Still outside, a gas box for the dual 4 kg LPG cylinders, a fresh water tank-filler, 240 V power point and a 12 V socket are fitted on the kerb side. That leaves the driver’s side for the Truma gas hot water system outlet, mains power and water inlets, fridge vents and toilet cassette hatch. Other standard features not obvious but well worth mentioning include 150-litres of fresh water (though only 55-litres grey, dictated by underbody space), a generous 200 amp-hour AGM deep cycle house battery, LED lighting all ‘round, a robust Redarc electrical charging system and an electric entry step. Drive away price for a standard Melaleuca is a very reasonable $109,500. The test model also had metallic paint, an external gas bayonet point and a Scirocco 12 V internal swivel fan, taking the drive away price to $112,100.
The Melaleuca follows the expected front dinette, mid kitchen/bathroom and rear bedroom layout. At 5.99 m long there’s never going to be a surfeit of internal space, but those extra millimetres of width seem to help alleviate any tunnel feeling.
The cab seats swivel, but the driver’s is restricted due to the wardrobe and fridge immediately behind it. The best you get is a sort of three quarter turn, but it’s more than enough to use the front dining position or get yourself out of the way of the chef when required. The front table is a small, pole-mounted unit that tucks away in the wardrobe when not required. It’s also the secondary dining position because a larger Lagun-mounted table is situated further aft, but more on that later.
Kitchen and Bathroom Matters
Sliding the side door open (if only Fiat offered an electric option like Mercedes does in the Sprinter), the 110-lite Waeco 12/240-volt compressor fridge is directly ahead. It occupies the bottom half of a floor-to-ceiling unit whose top half is vertically split, providing a small hanging wardrobe on the right and three quite deep shelves on the left. To the right of the entry door is the kitchen bench unit, the top of which is almost entirely covered by an all-in-one three-burner cooker and a sink with fold-up flick-mixer tap. There’s a glass lid over each, which provides invaluable extra work space, plus a small but equally invaluable flip-up bench extension beside the sink, which extends partially across the doorway. Horizon also fits a filtered water tap, which is another great inclusion across its model range.
Despite the limited benchtop the designers have managed to include a microwave below the cooktop and a pair of deep drawers beneath that, plus a stack of four drawers beneath the sink. This makes storage surprisingly good, although there are no overhead cupboards. That space is left open to provide more headroom, small roof hatch in lieu of a rangehood, a swivel mounting point for the 48 cm TV/DVD and space above for the electrical switches and tank gauges.
The bathroom has all the essentials but can best be described as compact. It reflects Horizon’s founder and CEO Clayton Kearney’s concept that its size is commensurate with the amount of time you’ll spend in it, and in this size vehicle I agree. However, in this age of increasing girth I can see some prospective buyers struggling with it…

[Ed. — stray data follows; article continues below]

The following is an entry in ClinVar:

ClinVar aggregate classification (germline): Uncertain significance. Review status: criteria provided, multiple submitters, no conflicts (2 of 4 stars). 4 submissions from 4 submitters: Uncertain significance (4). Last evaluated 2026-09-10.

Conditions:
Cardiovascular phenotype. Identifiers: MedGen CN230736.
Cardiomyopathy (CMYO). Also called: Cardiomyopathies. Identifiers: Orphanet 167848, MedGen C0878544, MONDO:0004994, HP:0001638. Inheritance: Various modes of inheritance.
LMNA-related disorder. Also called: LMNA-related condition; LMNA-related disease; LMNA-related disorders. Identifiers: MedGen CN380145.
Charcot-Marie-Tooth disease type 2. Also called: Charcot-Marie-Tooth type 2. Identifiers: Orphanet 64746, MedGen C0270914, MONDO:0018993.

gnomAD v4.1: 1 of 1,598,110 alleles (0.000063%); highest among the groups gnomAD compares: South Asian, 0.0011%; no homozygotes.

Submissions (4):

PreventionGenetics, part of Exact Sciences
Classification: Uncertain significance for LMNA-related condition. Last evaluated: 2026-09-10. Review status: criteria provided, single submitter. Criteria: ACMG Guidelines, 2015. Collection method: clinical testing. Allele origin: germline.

Dining and Sleeping Matters
Given the Melaleuca’s diminutive dimensions, Horizon’s designers made the cleverest choice possible when it came to the rear half of the vehicle. Instead of the usual pair of single beds that could be converted to a king, they opted to provide three sleeping options.
Essentially, what they’ve built is a U-shaped base that provides single beds down either side plus a cushion across the rear that’s deep enough to work as an east-west double bed in its own right. The front of the ‘U’ provides space for the afore-mentioned Lagun-mounted dining table and the single-bed ends become a pair of inward-facing dining seats. Removing the table and inserting it in the ‘U’ converts the whole thing into a gigantic king bed! On top of that there’s quite cavernous storage below, accessed via the rear doors and also a small hatch by the dining table leg.
But wait, there’s more. Above the U-shaped bed is a set of U-shaped cupboards that are surprisingly deep. All-in-all it’s a good thing the Melaleuca comes with a hefty 1092 kg maximum payload capacity! Whichever way you sleep – north-south or east-west – there are windows on each side plus those in the back doors and another hatch overhead, assuring plenty of fresh air. At night, reading lights in every bed corner are very handy, while the TV is easily viewable from bed (as it is from the front dinette).
What I Think
Second time around the Melaleuca continues to impresses. It’s a compact and thoughtfully designed motorhome with a high standard of fit, finish and standard equipment. Ideal for a single traveller it’s also highly liveable for two, providing a good balance of size, manoeuvrability, economy and, most importantly, affordability.
Two people might find the room to get changed or dry off after a shower a bit of a juggle – you have to stand in the kitchen – but it’s something you would soon get used to. Having two seating/dining areas, however, is a real bonus and adds significantly to usability.
Three years on I’d like to see a decor freshen-up. There are new trends in materials, finishes, switch gear and the like and it would be good to see them incorporated. As it stands, however, it’s little wonder the Melaleuca is so popular. It has much to offer and very few drawbacks. Little Wonder indeed…
- Compact size
- Parking ease
- Standard equipment
- Sleeping options
- Dual dining/seating positions
- Smaller engine
- Small bathroom
- Limited changing area
- Reversing camera optional
- Ageing decor
Click HERE to visit the Horizon Motorhomes' website.
Click below to download a PDF of the full test, including specifications, photos and contact details.
Horizon Melaleuca Roadtest 2016 (1922 KB)